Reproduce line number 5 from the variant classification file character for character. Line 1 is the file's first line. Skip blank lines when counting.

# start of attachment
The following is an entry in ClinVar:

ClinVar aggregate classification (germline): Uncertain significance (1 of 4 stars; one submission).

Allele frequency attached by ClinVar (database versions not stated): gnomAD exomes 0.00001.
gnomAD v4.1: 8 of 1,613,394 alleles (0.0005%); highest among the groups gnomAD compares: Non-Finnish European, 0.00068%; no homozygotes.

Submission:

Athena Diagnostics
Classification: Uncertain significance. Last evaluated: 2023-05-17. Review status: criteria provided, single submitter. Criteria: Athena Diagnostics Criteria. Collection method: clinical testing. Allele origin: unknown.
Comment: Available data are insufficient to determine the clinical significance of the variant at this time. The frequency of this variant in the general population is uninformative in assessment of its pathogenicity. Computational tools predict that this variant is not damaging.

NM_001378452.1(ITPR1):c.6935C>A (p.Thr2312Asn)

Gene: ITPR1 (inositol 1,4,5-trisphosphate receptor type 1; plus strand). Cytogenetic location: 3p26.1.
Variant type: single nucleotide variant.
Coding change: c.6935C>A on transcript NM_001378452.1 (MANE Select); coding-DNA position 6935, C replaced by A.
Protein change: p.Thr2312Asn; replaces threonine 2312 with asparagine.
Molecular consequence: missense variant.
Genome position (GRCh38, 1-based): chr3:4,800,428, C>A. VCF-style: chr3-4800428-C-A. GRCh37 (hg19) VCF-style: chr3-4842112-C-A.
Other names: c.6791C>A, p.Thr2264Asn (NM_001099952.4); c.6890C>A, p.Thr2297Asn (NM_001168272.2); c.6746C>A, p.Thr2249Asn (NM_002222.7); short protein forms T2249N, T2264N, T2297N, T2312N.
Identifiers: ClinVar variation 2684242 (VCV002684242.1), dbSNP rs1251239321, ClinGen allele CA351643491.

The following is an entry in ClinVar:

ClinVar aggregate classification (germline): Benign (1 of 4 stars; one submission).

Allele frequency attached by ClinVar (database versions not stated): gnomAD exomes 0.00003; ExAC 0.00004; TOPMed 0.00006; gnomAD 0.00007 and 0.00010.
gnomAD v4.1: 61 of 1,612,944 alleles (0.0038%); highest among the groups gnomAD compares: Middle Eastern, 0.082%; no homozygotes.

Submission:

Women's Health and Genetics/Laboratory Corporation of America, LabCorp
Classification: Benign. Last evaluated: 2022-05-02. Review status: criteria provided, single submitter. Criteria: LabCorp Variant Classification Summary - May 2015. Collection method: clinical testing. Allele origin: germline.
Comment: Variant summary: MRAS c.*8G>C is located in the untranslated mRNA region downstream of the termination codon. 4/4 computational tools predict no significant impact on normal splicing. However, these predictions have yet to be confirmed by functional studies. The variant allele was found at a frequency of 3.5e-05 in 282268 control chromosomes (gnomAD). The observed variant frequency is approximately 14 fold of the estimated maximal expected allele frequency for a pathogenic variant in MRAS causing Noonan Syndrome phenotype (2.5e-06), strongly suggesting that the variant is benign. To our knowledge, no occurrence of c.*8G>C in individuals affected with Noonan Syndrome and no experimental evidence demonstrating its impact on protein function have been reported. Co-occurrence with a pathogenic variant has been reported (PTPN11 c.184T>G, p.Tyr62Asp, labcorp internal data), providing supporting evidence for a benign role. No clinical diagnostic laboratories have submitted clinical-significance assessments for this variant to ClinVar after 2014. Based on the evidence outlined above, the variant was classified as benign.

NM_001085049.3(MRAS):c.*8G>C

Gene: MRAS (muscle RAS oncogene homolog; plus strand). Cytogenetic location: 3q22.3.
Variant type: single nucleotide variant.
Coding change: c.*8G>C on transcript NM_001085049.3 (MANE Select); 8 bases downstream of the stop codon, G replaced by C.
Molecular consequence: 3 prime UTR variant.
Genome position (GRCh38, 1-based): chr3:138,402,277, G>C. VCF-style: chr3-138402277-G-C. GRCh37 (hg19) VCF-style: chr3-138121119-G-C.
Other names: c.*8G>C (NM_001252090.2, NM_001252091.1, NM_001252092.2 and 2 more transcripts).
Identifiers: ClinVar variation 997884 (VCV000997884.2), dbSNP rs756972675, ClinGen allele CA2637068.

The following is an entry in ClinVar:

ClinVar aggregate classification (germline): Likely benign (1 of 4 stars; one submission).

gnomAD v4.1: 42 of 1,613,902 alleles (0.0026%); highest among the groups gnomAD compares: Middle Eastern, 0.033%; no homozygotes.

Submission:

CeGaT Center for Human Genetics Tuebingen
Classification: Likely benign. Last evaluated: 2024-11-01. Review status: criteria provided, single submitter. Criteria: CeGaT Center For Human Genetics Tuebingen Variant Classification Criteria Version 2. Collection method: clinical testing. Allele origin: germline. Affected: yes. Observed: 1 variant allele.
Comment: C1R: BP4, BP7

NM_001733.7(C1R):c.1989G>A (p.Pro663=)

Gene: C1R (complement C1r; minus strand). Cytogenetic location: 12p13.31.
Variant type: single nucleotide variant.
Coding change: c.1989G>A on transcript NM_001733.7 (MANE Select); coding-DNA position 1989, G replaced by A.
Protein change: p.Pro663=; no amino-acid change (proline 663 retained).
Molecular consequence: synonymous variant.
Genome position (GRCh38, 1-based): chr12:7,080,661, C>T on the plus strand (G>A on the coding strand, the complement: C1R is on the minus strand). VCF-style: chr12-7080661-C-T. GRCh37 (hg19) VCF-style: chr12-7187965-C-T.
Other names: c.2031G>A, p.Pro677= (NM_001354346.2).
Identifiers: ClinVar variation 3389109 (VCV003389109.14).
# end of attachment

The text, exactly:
Submission: